Paul Kennedy held a tissue in one hand, a black-and-white photo of his son in the other, his eyes welling as the vroom of an approaching motorcycle grew louder.
He remembered fist-bumping his son after a recent ride they had taken together around Boston. He pictured cruising down Route 1 with his only child.
Then as it roared into the parking lot, he laid eyes on the motorcycle commissioned to honor his firefighter son and Lieutenant Ed Walsh, the victims in March’s fatal Back Bay fire.
The chopper’s shiny metal frame features a gas tank shaped in the logo of the New England Patriots, and the seal of the Boston Fire Department with the names of Lieutenant Edward J. Walsh Jr., 43, and firefighter Michael R. Kennedy, 33, above the words “Last Alarm 3/26/2014.”
“I’m speechless, actually,” Kennedy said Sunday. “It’s a gorgeous, gorgeous thing. The whole bike is a work of art.”
Motorcycle enthusiasts gathered alongside firefighters and city officials Sunday at Florian Hall in Dorchester for the unveiling of an Orange County Choppers-designed motorbike that honors the firefighters killed in the March 26 fire.
The New England Patriots will hold a raffle for the bike and give it away at their final home game this year on Dec. 28. The $10 raffle tickets will go on sale Tuesday at nefc2014.com.
Proceeds will benefit the Metropolitan SWAT Officers Association and charities in the names of the fallen firefighters.
The motorcycle will be on display in Gillette Stadium this season as part of the New England Fitness Challenge, a 12-hour fund-raiser sponsoredby the SWAT Officers Association that begins Sept. 27, featuring teams of military and first-responders including police, fire, and emergency medical technicians.
A Patriots-themed bike was already being made for the fund-raiser, but officials decided to have it remade in the victims’ names after the fire.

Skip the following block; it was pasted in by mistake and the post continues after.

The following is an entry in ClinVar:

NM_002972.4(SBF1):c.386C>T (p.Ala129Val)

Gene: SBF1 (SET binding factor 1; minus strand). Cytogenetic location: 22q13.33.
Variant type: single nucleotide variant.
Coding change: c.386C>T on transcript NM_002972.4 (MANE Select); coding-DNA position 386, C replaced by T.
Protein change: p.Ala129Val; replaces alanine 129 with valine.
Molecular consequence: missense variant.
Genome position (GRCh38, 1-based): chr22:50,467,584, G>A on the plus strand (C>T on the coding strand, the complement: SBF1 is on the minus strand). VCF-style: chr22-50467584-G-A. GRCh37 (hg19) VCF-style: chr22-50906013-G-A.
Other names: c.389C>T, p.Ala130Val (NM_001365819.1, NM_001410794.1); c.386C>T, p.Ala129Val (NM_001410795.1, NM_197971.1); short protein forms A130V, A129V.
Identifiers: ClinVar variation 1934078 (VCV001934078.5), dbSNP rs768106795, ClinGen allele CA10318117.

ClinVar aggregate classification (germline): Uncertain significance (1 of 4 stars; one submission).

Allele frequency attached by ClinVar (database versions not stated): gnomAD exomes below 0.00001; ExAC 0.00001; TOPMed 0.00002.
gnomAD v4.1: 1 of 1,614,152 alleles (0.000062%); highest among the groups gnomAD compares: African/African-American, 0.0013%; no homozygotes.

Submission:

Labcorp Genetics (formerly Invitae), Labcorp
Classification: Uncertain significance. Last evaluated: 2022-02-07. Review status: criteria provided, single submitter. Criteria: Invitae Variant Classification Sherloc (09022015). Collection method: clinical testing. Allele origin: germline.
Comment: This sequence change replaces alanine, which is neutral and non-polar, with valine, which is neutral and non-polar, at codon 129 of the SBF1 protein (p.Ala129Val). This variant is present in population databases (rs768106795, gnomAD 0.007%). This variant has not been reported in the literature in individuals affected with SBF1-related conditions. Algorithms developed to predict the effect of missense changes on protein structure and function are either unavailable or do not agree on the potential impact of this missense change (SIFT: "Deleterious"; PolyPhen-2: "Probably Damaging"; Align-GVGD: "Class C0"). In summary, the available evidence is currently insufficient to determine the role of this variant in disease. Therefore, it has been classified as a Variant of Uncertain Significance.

Walsh and Kennedy died in a nine-alarm blaze on Beacon Street that had been propelled by 45-mile-per-hour gusts of wind.
Walsh was a 43-year-old married father of three young children. Kennedy had been a Marine sergeant who served in Iraq.
“Their sacrifice showed us the way of life and a dedication to community that nothing else can,” Mayor Martin J. Walsh said Sunday. “This is an awesome gift with a lot of meaning.”
Orange County Choppers founder Paul Teutul Sr. rode the chopper into the parking lot to applause, asking, “You like the bike?”
The bike features a flattened football for a saddle, chrome detailing, and a lustrous frame painted red, white, and blue.
A Boston Strong logo stretches across the battery compartment, which lies behind the 111-cubic-inch motor.
Men and women in leather vests, representing local motorcycle clubs, stood marveling at the one-of-a-kind chopper.
“I’d buy up all the raffle tickets if I could,” said 58-year-old Quinn Smith, a motorcycle rider who lives in the area. “It’s a lot of ingenuity. A tremendous amount of ingenuity.”
The younger Kennedy was a member of the American Infidels, a motorcycle club dedicated to supporting the military and its veterans.
“He would have probably wanted to hop on it and do a burnout, and then go for a ride,” said James Crosby, a friend of Kennedy and a founder of the Infidels.
Kennedy’s mother, Kathy Crosby-Bell, said her son was an avid Patriots fan who once dug out a seat to watch a game in the snow while his friends watched from home.
“To take 10 steps back after they’ve designed something and redesign the whole thing in honor of Michael and Ed, I mean that’s incredible,” she said.
“What can you say to people who would do that?”
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